Tesla topped Ford Motor in stock market value Monday, but a new study claims that Tesla is eating Ford's dust in the race toward driverless cars.
Uber is puttering way back of the pack, according to the study's rankings.
The study by Navigant Consulting, a Chicago firm with deep roots in the auto industry, ranked 18 companies that are developing a "full stack" of hardware and software for completely autonomous cars, casting judgments on their progress and prospects.
Four traditional auto companies ended up on top: Ford, General Motors, Renault-Nissan and Daimler.
The three California companies on the list — Tesla, Uber and Google's Waymo — lagged behind for various reasons.
"In raw technology, Waymo in particular, they're on the cutting edge of this technology," said Sam Abuelsamid, senior research analyst at Navigant. "But we've taken a broader look, not just at the technology but the future trajectory of autonomous vehicles and what it's going to take to commercialize them and be successful."
Waymo has been testing self-driving cars for years on the roads in California and other states, with 2 million miles of experience.
The companies were ranked on a long list of criteria that includes technology, strategy and vision. But high priority is given to the ability to manufacture, sell, market and distribute driverless vehicles, so the traditional automakers naturally have a head start.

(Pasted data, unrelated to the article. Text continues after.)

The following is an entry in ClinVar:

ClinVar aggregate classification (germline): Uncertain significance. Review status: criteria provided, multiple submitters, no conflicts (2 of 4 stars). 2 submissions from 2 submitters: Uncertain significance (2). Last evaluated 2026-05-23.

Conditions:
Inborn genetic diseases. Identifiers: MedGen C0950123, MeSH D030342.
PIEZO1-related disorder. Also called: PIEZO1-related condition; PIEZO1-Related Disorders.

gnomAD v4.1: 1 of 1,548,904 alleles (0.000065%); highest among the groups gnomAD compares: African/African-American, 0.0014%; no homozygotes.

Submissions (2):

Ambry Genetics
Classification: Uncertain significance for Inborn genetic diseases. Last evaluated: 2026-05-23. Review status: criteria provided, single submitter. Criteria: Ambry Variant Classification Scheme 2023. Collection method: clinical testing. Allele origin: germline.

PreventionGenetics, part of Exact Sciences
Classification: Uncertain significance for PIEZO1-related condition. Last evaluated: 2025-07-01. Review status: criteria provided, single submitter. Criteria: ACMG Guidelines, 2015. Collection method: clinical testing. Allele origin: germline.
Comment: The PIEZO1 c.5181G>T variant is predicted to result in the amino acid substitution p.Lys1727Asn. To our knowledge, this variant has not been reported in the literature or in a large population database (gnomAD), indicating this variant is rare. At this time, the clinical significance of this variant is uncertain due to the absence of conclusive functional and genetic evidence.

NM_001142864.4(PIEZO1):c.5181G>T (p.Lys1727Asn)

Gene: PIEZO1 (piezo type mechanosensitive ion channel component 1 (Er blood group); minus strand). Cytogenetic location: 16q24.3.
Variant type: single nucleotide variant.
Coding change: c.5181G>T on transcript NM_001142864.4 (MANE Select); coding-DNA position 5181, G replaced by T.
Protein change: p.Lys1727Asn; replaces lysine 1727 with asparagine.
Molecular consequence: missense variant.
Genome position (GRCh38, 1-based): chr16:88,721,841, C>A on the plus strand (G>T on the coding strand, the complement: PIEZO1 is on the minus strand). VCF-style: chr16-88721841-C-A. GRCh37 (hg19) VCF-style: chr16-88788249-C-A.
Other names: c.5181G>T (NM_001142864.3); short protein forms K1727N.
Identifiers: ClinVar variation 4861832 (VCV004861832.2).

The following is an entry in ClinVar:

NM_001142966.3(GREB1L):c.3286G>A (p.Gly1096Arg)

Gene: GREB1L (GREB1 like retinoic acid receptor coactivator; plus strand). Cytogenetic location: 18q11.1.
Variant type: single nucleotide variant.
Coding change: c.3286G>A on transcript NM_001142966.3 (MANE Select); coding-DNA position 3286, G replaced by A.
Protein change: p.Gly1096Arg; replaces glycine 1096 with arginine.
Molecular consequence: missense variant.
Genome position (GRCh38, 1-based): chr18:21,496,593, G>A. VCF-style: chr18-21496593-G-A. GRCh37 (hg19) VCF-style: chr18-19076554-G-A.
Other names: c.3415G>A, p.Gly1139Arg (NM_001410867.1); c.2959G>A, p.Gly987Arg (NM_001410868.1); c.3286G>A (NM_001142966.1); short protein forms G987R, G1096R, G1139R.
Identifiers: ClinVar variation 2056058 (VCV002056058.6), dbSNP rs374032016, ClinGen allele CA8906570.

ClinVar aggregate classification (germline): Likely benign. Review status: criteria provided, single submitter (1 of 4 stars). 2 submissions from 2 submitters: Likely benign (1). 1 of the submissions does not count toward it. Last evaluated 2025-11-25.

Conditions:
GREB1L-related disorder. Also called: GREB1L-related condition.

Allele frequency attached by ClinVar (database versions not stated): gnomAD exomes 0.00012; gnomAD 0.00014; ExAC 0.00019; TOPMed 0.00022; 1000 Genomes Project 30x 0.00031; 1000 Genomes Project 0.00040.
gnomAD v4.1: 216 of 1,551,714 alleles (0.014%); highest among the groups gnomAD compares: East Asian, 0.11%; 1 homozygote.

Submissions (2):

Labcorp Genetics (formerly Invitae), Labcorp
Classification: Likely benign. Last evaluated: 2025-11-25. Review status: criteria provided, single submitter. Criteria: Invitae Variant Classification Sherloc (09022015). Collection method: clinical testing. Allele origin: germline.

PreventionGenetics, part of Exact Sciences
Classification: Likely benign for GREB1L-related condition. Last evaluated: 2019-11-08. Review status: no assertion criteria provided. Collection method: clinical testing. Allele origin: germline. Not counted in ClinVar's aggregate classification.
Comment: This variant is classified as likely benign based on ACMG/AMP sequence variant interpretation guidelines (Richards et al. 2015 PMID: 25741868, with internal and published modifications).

Tesla ranked 12th. The company has a strong vision for the future, and Autopilot "is arguably the best driver assist system in production right now," Abuelsamid said.
But, he said, the company lags behind in sensor technology.
"Lidar is the single biggest reason," according to Abuelsamid.
Tesla Chief Executive Elon Musk has set himself apart from all other autonomous-driving developers by eschewing lidar, a sensor that bounces laser beams off objects to create images that supplement cameras and radar. Musk said Tesla doesn't need lidar; critics say lidar is expensive and Musk is trying to keep costs low.
Tesla uses a suite of sensors — cameras, ultrasound and radars. Other companies use those too, but add lidar to the mix.
Because Tesla's long-term viability is yet to be determined, it also ranked low on staying power. Tesla declined to comment on the study.
Uber, ranked 16th, "is an interesting case," Abuelsamid said. "They have a pretty strong vision, but like the other non-auto players, they don't have sales, marketing and distribution beyond their ride hailing app."
It won't be hard for automakers to replicate the Uber app, he said, but it will be hard for Uber to assemble a massive fleet of autonomous cars to replace human drivers who maintain their own cars.
"Their expenses are likely to explode, not get lower," he said.
He added that Uber has yet to show its automated vehicles are reliable, citing a video of an Uber car equipped with driverless technology running a red light in San Francisco as the most familiar counter example. Uber is also testing self-driving cars on the streets of Pittsburgh, Tucson and other locations.
Waymo's technology is the most advanced, according to the rankings, but Abuelsamid said, "They have no production capacity and for now no production deals." Waymo is tied for seventh place with Volvo.
The study is a snapshot in time, and Navigant noted that it could change dramatically over the years as partnerships are formed, new players come on the scene and the leaders either take advantage of their strengths, or don't.